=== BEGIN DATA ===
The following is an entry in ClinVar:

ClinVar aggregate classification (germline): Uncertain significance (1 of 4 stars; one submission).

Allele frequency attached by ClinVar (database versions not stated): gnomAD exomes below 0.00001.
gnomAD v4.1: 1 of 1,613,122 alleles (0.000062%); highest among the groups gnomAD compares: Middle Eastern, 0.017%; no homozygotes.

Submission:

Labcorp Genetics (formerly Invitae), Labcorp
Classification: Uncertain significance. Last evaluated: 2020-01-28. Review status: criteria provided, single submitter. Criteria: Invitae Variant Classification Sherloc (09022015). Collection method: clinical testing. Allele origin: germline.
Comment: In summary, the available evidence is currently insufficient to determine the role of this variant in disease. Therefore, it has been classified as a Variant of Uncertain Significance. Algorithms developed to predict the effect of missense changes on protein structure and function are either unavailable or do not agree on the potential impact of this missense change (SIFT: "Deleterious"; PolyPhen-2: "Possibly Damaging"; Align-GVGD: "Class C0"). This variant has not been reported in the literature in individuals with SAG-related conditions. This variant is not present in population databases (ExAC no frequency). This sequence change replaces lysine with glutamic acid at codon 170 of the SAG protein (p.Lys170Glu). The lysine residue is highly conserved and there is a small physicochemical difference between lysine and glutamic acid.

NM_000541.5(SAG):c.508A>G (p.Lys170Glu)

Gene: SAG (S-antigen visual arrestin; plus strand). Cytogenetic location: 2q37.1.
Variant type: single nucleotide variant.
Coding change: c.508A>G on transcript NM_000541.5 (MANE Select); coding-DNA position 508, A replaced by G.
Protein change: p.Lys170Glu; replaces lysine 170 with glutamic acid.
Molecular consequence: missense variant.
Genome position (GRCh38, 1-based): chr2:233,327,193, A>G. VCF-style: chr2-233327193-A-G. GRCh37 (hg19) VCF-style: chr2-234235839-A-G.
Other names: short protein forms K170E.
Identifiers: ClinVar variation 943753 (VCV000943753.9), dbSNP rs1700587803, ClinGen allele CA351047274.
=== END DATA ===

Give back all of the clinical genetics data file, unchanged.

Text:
The following is an entry in ClinVar:

ClinVar aggregate classification (germline): Uncertain significance (1 of 4 stars; one submission).

Allele frequency attached by ClinVar (database versions not stated): gnomAD exomes below 0.00001.
gnomAD v4.1: 1 of 1,613,122 alleles (0.000062%); highest among the groups gnomAD compares: Middle Eastern, 0.017%; no homozygotes.

Submission:

Labcorp Genetics (formerly Invitae), Labcorp
Classification: Uncertain significance. Last evaluated: 2020-01-28. Review status: criteria provided, single submitter. Criteria: Invitae Variant Classification Sherloc (09022015). Collection method: clinical testing. Allele origin: germline.
Comment: In summary, the available evidence is currently insufficient to determine the role of this variant in disease. Therefore, it has been classified as a Variant of Uncertain Significance. Algorithms developed to predict the effect of missense changes on protein structure and function are either unavailable or do not agree on the potential impact of this missense change (SIFT: "Deleterious"; PolyPhen-2: "Possibly Damaging"; Align-GVGD: "Class C0"). This variant has not been reported in the literature in individuals with SAG-related conditions. This variant is not present in population databases (ExAC no frequency). This sequence change replaces lysine with glutamic acid at codon 170 of the SAG protein (p.Lys170Glu). The lysine residue is highly conserved and there is a small physicochemical difference between lysine and glutamic acid.

NM_000541.5(SAG):c.508A>G (p.Lys170Glu)

Gene: SAG (S-antigen visual arrestin; plus strand). Cytogenetic location: 2q37.1.
Variant type: single nucleotide variant.
Coding change: c.508A>G on transcript NM_000541.5 (MANE Select); coding-DNA position 508, A replaced by G.
Protein change: p.Lys170Glu; replaces lysine 170 with glutamic acid.
Molecular consequence: missense variant.
Genome position (GRCh38, 1-based): chr2:233,327,193, A>G. VCF-style: chr2-233327193-A-G. GRCh37 (hg19) VCF-style: chr2-234235839-A-G.
Other names: short protein forms K170E.
Identifiers: ClinVar variation 943753 (VCV000943753.9), dbSNP rs1700587803, ClinGen allele CA351047274.